It is very typical for people working on eating disorder recovery to create a trauma timeline. Have you done one yet? Take some time to write out the different times in your life and the different ages you have been, and think back on any eating disorder symptoms, negative body image, depression, anxiety and PTSD symptoms that you have had at different ages. Are there events correlated with these difficult times for you? Your own insights are important to help you have a compassionate understanding of your life and who you are. This activity can help you unravel trauma and the impact it has had on you and the ways it could be related to your eating disorder. 

Talking With Others

Being able to process trauma is very important! Talking about what happened so that you don’t stay feeling trapped can be a powerful way to work on recovery. You can talk with loved ones who you trust and you can talk with a therapist. You can join a trauma group. Be sure to talk about trauma in a healing way. Realize that shame and worthlessness are NORMAL parts of dealing with trauma. Instead of letting those define you, work toward understanding what a good person you are and how to look at yourself with compassion and love. 

When talking with others about your trauma, be aware of how you feel about their responses. It is important to give listeners feedback about what is helpful and unhelpful. Your loved ones need to have patience and the goal to help you learn to move forward from trauma. Saying “you need to move forward” won’t help though. You need to work through it over time.

Exposure 

We tend to avoid trauma, and want to distract from it and never think about it.  But somehow this can give it power and make us always think about it! Research shows that being able to think about the trauma and what it means about us and for us is a powerful way to heal.  There are writing exposures where you write about what happened and exposures to reminders of the trauma or specific memories.  The entire goal is to get out of the grip of trauma and not letting it run our lives or define us.  

Being able to work on trauma in therapy is really important since therapists are specifically trained to work with these issues and help people get their lives back.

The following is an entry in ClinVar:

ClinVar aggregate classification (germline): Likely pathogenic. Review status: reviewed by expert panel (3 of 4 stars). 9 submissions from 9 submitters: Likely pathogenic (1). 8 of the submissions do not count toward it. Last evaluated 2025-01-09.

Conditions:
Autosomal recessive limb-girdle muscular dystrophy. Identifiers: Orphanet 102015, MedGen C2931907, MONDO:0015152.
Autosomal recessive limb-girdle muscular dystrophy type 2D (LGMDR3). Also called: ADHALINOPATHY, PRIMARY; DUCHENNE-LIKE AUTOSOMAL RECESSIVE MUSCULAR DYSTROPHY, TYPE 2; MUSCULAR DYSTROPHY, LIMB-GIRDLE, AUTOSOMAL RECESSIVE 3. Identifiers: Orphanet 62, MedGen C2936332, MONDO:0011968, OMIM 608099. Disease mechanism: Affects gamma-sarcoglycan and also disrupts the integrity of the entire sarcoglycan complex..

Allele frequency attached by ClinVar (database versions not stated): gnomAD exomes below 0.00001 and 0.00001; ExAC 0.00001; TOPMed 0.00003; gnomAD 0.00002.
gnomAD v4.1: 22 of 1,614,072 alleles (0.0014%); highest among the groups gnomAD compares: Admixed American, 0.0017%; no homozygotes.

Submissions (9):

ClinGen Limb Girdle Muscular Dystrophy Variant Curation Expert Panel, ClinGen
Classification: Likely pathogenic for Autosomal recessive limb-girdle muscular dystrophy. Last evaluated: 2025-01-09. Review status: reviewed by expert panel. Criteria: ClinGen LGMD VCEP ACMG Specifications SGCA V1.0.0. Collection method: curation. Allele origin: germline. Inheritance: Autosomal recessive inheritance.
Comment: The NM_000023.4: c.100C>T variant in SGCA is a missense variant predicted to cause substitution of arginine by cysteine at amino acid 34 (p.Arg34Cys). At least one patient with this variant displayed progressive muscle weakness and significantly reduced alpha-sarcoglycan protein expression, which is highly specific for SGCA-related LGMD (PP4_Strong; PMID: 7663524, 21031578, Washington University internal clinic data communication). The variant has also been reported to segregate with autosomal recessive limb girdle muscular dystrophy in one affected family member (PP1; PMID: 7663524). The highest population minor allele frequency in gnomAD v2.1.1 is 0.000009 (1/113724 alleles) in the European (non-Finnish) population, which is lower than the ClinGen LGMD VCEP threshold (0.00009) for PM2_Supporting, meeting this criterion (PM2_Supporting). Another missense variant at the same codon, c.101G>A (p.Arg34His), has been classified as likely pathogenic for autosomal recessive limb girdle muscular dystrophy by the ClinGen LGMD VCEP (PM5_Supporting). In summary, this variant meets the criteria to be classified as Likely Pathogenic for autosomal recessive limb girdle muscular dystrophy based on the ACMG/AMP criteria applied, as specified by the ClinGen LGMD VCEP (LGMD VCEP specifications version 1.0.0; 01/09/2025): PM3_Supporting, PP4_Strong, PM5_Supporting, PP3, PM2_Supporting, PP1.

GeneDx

Eye movement desensitization and reprocessing, somatic experiencing and exposure therapy are all specific trauma therapies. And Dialectical Behavioral therapy is a special way to help get feelings under control, and this is especially true when recovering from trauma.

Find Meaning

Finding meaning is the core of recovery from the combination of eating disorders and PTSD. We find more positive ways to make sense of what happened and what it means about ourselves and the world. Look for what you did to survive and work to stop self-blame and shame. As we go through trauma we identify with feeling helpless and ashamed and we reverse these typical messages as our mind and body try to learn from it.  We need to re-learn that the world is safe and we are capable and worthy. Set an intention to work on the idea that you are worthy and powerful and work on finding the meaning in your life again. 

Self-compassion

Be patient and compassionate with yourself. Reversing the effects of trauma and an eating disorder are journeys in our life that can lead to learning to see how much we can love ourselves and become who we really want to be.  As we overcome pain and misunderstandings we can grow in important ways. Be aware of how you are speaking to yourself, be encouraging and don’t give up!  If you are having trouble with negative self-talk, it can be good to listen to what you are saying to yourself, write it down, and replace the harsh conversation with more positive and understanding ways of speaking.  Consider what you might say to someone else. 

Consider these ideas as you find the right therapy to help you put trauma into perspective, learn what you need to from it, and develop a healthy life once again. Take back your life after trauma. 

Self-Help:  Yes, there’s an app for this!

PTSD Coach is an app designed to help you monitor and manage symptoms on a daily basis.  This self-help app empowers you to move forward with your PTSD recovery.  This evidence based app was developed by the United States Veterans Administration and is free to everyone.

Don’t forget the ANAD Helpline and Support Groups are available to anyone struggling with an eating disorder. Additional trauma-specific resources can be found at Mental Health America.

animated image of man sitting on floor with arm up to head, surrounded by unpleasant thoughts

Dr. Maria Rago (she/her)

Maria is the clinical director and founder of Rago & Associates. She has extensive experience in individual, marital, and family therapy, eating disorders, supervision, and professional consultation. Maria’s leadership has been important across inpatient, outpatient, and residential settings. She was instrumental in founding the eating disorders program at Linden Oaks in Naperville, Illinois.